Have you ever sat down and watched all the videos that had anything at all to do with Outkast? Of course you haven’t. Because you have a life, and you realise that at some point, some loser will do it for you, punctuating it with some of the more obscure videos that you may not have seen before. Furious Styles is that loser and he's going to look back at the duo’s highlights in front of the camera.
Outkast have been on the mind recently. A new Big Boi LP for one thing, and an almost collaboration on this Frank Ocean remix of “Pink Matter”. The OutKast boys guest on the track at the same time…but NOT together OK? Andre 3000 was a bit too keen to point that out.
Now we know brothers normally have their disagreements, and it’s probably no thing, but looking at it from the outside, you can’t help wishing that Andre 3000 and Big Boi would play nicer - be all harmonious and all that. Only last month, Big Boi hinted at some discord, bemoaning the lack of collaboration on his album because his partner was “busy on some Gillette shit”…
…And boy that Gillette advert, was pretty special it must be said. Andre 3000 pimping and primping his way through characters with pretty absurd facial hair. Because sometimes the corporate cock is just too tasty.
It’s a long way from the early days of 1994 when when Dre (He used to call himself that, before some no mark namesake called Dr Dre got a bit more popular, pfffft) and Big Boi wandered around in the style and fashion of
The Hip Hop Cliche. "The Player’s Ball" video is all baseball caps, baggy tees and drop-top cars, with Andre 3000 sporting a close crop, and a chubby Big Boi rocking the unkempt afro steez. Less “So Fresh So Clean”, more “So Young So Obvious”. The video, in fact, was directed by a pre-Diddyfied, pre-Puffy, plain ol’ Sean Combs.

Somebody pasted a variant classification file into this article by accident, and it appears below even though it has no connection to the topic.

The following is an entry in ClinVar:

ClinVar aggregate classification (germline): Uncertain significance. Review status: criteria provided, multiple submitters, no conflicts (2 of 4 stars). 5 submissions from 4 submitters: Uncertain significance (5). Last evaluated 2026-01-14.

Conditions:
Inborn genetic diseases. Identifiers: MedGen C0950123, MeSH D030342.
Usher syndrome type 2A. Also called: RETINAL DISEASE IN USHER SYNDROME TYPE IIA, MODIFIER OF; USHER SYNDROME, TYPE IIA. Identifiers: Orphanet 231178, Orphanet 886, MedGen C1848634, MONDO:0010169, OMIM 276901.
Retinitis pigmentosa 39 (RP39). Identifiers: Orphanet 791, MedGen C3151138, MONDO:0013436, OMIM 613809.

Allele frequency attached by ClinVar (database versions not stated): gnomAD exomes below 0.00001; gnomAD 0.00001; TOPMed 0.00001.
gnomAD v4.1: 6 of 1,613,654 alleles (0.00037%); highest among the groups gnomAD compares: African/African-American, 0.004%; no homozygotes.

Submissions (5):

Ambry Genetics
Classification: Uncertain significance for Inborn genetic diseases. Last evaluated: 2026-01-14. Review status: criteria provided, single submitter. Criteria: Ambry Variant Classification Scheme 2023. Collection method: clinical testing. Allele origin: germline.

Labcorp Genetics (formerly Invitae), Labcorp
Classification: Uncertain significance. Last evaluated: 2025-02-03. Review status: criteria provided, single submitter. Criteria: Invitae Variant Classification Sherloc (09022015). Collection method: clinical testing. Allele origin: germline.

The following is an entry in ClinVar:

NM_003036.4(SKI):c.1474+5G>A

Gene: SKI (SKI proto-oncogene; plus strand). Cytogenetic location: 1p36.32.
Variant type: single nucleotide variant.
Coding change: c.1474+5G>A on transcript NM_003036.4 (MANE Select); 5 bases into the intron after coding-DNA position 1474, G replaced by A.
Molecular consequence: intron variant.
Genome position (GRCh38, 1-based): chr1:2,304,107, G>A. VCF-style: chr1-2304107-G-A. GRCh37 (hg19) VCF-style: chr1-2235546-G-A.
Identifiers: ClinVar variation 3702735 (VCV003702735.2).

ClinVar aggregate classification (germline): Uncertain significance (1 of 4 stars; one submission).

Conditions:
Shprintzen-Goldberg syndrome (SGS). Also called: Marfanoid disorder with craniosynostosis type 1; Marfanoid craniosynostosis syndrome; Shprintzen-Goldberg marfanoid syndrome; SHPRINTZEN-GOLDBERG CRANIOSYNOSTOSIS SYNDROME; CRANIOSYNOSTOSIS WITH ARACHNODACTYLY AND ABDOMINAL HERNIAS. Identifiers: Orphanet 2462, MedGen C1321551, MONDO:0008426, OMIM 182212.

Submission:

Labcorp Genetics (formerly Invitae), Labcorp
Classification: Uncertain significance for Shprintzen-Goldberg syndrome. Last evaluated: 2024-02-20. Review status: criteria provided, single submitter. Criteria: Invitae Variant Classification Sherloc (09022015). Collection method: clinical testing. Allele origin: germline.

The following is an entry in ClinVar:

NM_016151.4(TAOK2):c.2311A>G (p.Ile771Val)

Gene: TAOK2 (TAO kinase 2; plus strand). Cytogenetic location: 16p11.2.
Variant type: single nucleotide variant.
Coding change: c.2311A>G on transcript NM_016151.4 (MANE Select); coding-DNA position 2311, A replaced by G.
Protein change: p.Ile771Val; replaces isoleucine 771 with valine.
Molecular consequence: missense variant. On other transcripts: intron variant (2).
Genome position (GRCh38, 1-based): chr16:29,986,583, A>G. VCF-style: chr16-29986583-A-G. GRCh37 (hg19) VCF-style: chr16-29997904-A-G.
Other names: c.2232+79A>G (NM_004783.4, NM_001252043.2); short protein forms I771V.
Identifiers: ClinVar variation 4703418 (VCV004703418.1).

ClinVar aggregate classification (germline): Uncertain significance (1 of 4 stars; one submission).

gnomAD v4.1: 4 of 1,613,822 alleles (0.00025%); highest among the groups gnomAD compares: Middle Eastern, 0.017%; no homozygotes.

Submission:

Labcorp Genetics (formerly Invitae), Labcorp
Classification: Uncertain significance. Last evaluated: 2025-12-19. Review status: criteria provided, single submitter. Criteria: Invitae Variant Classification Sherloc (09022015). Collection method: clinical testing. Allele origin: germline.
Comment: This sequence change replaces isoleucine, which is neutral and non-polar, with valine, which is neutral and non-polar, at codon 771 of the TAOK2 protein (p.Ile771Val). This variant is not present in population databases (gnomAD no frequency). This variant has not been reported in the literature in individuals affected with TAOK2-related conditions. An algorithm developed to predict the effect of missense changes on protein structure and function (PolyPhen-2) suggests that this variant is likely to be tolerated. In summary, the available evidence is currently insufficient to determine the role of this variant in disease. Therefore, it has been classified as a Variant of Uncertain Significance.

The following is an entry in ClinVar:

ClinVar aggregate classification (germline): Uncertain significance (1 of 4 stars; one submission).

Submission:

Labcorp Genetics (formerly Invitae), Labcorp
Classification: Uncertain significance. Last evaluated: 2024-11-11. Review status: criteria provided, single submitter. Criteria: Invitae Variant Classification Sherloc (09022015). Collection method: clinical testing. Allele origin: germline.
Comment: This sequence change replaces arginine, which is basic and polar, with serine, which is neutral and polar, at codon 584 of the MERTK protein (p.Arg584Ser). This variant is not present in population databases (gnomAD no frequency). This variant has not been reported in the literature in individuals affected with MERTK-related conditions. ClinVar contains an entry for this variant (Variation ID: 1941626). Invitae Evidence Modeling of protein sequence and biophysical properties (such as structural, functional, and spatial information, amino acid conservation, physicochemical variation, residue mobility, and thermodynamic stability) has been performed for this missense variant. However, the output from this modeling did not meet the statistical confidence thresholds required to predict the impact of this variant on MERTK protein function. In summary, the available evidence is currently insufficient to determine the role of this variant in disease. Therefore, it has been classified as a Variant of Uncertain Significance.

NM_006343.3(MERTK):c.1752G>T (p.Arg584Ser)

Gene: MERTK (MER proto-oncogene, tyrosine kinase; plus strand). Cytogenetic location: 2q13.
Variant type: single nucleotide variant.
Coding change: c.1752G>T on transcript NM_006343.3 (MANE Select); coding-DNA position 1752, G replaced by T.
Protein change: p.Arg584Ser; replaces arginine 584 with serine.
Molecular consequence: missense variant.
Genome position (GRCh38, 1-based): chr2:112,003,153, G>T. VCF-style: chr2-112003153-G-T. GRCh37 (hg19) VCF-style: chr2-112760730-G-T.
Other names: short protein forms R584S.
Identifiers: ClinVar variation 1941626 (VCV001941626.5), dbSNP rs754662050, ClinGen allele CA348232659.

Around the same time as the album Southernplayalisticadillacmuzik, they did "Benz or Beamer", the best song on a soundtrack to a film that actually no-one in the world can ever remember watching, called New Jersey Drive.
And there's always the fact that Outkast are credited for putting Atlanta hip-hop on the map. But they didn’t do it by themselves. Remember when YO MTV RAPS came to visit in 94, Fab 5 Freddy was introduced to the underground studio that OutKast and crew called The Dungeon.
They shared the space with The Goodie Mob, who released their pretty dope debut LP Soul Food a year later than OutKast. You see that fat bloke three-minutes into the "Soul Food" video? Ummhumm, Cee-Lo Green, looking less like a chubby Derrick Carter and more like a doorman for Showtime At The Apollo.
The Dungeon Family rarely recorded together, but when they did, it was gold. “Watch For The Hook” has to be rated as one of the finest posse cuts in hip-hop (Yeah, yeah “Scenario”, yeah yeah Wu-Tang. But still…), with Big Boi handling OutKast responsibilities in an homage to Reservoir Dogs.
By the time the crew got to the technicolour head twister that is “Trans DF Express”, the offkey identity OutKast were cultivating had really come into it’s own. And there was no going back.
The list of Outkast collaborations is another article in itself. Particular Furious Styles favourites from the way back when’s are: "The Art Of Story Tellin’" with Slick Rick, the return favour of "Street Talkin" on Rick’s own album. The Big Boi cameo on the remix of Killer Mike’s “Ready Set Go”, and Big Boi again on Janelle Monae and BOTH of them on UKG’s "International Playas Anthem". Pretty stellar, right?
But it’s all good them going off and working separately, but the magic happens properly when they're together dammit. While Big Boi seems to be able to cope by himself (new LP is worth a listen), if you leave Andre 3000 to his own devices for too long, he’ll come up with something mental like an entire cartoon series for kids. Which just takes us full circle to that Gillette advert…
So, come on Threestacks, get back in that studio. I mean, the cameos are cool and all that, but dang….!